Alex Newman
The New American
Dec 3, 2010

The United Nations and its corporate allies called for a global ban on incandescent light bulbs and kerosene lamps Wednesday at the COP16 global-warming summit in Cancun, claiming in a new study that “energy-efficient” lights would reduce the amount of carbon dioxide emissions. “Among the low hanging fruit in the climate change challenge, a switch to far more efficient lighting must rank as among the lowest,” said UN Environment Program (UNEP) chief Achim Steiner. “Efficient lighting systems is one path that is literally available at the flip of a policy switch.”

According to the report released by the UNEP, the Global Environment Facility (GEF), and two lighting-industry giants during a presentation at the climate summit, the move would reduce the world’s lighting-related electricity demand by about two percent. The paper also claimed a global ban would save money.

“We need to cut the use of kerosene for lighting,” demanded chief “sustainability” officer Wolfgang Gregor of Osram, one of the world’s largest lighting manufacturers, during a news conference. “OSRAM has given its firm commitment to the … initiative, as well as to combating the use of kerosene,” he added. His company, along with lighting behemoth Philips, also worked on the UN report.

Fellow traveler Harry Verhaar, the “director of energy and climate change” for Philips Lighting, offered similar remarks. Calling the anti-incandescent bulb crusade “an excellent example of a new category of public/private partnerships that will help accelerate sustainable growth in emerging and developing countries,” Verhaar said the mandatory switch to CFLs “represents a triple win for these countries and in addition this sectoral lighting approach is also a bottom-up initiative that compliments [sic] the top-down UNFCCC process.”

And the UN, in a separate statement, said it would propagandize the public until more nations agree. “By promoting the tangible benefits of efficient lighting it is anticipated that a growing number of countries will be interested in engaging in transformation activities to phase out inefficient lighting systems and reduce emissions,” it said in the press release announcing the unveiling of the new study.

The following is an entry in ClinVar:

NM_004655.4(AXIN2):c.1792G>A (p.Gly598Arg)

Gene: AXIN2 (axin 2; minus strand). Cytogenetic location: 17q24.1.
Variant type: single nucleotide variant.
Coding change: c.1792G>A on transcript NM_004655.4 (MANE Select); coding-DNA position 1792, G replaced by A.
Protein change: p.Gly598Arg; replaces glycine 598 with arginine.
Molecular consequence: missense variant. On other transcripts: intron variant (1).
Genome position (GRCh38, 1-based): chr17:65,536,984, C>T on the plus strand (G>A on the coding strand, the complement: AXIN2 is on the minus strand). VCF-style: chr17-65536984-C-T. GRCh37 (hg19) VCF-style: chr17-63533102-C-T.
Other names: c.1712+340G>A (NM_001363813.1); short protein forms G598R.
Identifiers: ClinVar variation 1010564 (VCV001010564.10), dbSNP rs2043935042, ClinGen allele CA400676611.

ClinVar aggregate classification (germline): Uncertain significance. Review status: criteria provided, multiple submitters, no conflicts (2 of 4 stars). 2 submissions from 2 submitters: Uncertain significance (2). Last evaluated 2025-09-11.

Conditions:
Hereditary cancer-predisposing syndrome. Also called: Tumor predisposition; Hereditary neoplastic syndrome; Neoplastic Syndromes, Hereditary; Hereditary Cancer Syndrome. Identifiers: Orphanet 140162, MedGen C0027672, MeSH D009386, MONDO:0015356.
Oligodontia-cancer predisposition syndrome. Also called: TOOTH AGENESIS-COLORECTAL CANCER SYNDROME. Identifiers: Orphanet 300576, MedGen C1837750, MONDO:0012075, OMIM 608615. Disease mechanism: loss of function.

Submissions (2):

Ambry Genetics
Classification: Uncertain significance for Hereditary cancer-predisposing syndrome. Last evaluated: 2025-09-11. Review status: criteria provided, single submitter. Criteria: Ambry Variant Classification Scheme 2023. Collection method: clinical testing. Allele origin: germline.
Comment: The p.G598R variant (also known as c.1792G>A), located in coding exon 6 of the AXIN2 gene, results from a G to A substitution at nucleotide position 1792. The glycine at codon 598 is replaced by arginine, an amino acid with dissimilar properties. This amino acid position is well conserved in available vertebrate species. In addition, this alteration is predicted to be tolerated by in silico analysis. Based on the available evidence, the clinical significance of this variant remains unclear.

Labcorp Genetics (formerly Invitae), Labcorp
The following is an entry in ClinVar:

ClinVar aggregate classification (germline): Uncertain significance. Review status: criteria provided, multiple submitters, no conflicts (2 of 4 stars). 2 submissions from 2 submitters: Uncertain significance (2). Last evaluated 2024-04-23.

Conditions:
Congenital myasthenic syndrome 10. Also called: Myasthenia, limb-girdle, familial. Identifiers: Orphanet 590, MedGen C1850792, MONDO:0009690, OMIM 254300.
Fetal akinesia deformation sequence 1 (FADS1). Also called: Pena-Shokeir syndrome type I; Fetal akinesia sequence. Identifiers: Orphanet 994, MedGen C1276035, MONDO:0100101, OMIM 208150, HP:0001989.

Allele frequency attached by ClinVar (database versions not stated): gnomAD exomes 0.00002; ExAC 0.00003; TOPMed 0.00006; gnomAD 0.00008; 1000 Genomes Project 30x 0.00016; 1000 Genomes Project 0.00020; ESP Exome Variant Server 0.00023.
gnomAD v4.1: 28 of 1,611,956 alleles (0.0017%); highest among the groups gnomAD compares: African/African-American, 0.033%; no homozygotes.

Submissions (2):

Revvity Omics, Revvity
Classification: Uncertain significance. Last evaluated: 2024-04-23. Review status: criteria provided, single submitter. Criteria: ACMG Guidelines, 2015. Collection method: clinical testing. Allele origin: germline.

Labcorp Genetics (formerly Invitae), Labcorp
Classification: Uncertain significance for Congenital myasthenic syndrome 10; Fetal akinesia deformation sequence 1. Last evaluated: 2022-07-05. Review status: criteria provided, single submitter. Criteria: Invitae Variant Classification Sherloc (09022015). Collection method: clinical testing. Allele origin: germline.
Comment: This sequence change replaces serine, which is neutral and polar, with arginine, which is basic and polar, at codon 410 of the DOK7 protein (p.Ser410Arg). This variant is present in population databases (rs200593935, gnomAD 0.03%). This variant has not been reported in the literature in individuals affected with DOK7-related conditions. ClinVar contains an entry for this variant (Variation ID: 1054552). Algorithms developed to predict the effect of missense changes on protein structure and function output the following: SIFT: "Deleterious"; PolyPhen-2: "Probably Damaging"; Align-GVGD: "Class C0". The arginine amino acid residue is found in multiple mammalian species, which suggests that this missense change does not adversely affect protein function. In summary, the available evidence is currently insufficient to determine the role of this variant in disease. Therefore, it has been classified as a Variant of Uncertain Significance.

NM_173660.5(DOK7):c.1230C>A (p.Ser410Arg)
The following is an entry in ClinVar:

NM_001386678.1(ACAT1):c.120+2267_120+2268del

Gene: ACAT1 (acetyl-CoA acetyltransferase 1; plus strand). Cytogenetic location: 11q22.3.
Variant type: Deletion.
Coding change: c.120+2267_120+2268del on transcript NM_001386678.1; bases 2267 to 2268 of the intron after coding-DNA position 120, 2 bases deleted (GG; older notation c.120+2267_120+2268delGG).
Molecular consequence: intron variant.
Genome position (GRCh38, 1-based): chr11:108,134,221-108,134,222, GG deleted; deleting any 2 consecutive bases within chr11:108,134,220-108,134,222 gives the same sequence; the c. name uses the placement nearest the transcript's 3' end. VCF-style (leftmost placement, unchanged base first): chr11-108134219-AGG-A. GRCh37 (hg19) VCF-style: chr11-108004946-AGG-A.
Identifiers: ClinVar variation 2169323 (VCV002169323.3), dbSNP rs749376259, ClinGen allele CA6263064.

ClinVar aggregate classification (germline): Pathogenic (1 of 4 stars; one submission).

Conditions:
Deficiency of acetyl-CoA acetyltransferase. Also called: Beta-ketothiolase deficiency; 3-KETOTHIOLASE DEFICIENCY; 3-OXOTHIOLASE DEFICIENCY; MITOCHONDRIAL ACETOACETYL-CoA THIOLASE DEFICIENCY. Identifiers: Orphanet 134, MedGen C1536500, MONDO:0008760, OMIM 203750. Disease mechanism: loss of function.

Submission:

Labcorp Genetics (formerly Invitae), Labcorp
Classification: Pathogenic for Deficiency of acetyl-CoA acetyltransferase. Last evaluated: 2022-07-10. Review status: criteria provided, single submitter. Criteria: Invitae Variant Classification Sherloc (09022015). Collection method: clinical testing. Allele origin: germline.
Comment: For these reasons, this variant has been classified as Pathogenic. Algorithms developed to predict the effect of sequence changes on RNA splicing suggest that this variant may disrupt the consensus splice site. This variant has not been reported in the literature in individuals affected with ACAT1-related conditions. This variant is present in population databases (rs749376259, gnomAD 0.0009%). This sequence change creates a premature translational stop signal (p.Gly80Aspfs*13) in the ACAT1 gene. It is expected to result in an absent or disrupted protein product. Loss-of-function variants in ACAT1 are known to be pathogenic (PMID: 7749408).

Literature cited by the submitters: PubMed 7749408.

The report focused primarily on 100 countries where governments have not yet started mandating the UN-backed changes, calculating potential reductions in CO2 emissions (also known as plant food) and wildly inflating alleged potential savings.

Then there’s the claim that this is somehow a “market solution,” made by the GEF. “For the past two decades, the GEF has championed market efforts to expand efficient lighting to developing countries throughout the world,” claimed GEF boss Monique Barbut in a UN press release, perhaps not realizing that banning the older bulbs would be in direct conflict with true market principles.

The project, known as “En.lighten” to its corporate and government backers, “is the latest initiative funded by the GEF in partnership with UNEP and leading global lighting manufacturers to accelerate market transformation of efficient lighting technologies on a global scale,” Barbut said. “Through this initiative, we hope to build a strong partnership with the private sector to encourage innovation.”